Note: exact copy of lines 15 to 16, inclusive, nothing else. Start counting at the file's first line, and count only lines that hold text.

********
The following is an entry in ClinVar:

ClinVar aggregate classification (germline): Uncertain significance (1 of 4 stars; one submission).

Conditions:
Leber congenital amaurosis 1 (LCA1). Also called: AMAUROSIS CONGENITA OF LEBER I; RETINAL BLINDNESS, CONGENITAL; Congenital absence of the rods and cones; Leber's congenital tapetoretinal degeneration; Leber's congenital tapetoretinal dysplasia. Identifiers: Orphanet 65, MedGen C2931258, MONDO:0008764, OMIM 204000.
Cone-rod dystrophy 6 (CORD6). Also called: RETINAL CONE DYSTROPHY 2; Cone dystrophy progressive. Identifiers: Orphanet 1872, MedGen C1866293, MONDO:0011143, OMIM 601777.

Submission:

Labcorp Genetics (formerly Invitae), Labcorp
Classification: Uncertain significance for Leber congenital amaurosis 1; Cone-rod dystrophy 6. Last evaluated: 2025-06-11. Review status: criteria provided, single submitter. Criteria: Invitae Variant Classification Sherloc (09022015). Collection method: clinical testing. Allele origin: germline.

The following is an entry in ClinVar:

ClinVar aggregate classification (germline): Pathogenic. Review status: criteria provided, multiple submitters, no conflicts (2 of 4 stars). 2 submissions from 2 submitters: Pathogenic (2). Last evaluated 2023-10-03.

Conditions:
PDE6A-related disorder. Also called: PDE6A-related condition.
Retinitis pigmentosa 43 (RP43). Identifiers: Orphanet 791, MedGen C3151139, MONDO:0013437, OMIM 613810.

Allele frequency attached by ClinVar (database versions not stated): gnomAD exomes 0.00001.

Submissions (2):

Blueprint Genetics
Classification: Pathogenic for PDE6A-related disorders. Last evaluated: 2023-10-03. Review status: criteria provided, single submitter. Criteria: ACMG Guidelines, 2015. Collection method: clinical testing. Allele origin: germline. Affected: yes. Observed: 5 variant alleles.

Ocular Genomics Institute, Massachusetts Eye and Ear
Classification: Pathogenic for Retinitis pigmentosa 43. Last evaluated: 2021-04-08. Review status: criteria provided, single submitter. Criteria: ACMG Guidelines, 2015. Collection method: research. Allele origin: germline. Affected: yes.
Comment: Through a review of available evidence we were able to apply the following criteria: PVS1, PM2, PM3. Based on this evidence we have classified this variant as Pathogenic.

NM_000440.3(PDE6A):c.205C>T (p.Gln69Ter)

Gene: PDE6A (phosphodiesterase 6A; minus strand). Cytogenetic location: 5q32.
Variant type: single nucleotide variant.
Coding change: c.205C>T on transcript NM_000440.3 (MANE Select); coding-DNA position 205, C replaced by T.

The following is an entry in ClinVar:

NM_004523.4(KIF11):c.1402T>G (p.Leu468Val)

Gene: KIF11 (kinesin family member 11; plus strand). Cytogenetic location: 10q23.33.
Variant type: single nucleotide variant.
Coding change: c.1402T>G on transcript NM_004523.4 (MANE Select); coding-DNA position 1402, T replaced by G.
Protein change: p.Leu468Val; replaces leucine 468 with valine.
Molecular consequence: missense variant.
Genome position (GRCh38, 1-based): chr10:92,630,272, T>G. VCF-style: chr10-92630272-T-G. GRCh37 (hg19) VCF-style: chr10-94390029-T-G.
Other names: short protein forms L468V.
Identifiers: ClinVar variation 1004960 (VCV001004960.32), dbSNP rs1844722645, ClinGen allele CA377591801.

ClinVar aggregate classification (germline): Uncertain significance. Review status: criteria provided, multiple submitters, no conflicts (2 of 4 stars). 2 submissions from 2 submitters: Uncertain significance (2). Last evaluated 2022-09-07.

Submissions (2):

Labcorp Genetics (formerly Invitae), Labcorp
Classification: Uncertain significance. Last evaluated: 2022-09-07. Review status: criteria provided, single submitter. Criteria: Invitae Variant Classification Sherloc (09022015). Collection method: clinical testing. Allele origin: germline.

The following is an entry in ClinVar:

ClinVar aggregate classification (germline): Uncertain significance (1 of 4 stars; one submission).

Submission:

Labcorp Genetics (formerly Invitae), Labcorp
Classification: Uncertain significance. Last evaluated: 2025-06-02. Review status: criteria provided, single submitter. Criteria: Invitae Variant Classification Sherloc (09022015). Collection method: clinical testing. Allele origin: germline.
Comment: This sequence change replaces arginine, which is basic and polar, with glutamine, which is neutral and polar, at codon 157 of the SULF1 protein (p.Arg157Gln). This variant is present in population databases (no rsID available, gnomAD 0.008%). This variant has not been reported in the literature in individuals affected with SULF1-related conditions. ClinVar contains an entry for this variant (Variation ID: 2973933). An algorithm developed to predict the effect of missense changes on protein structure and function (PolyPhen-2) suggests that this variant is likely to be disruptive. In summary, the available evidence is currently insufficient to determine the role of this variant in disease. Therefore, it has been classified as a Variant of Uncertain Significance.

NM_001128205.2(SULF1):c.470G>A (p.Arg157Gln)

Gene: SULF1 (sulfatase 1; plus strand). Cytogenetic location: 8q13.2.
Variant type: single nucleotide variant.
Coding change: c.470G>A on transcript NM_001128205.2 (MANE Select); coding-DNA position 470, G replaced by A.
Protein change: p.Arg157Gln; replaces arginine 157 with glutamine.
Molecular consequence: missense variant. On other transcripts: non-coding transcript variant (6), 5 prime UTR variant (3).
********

Submissions (2):

Blueprint Genetics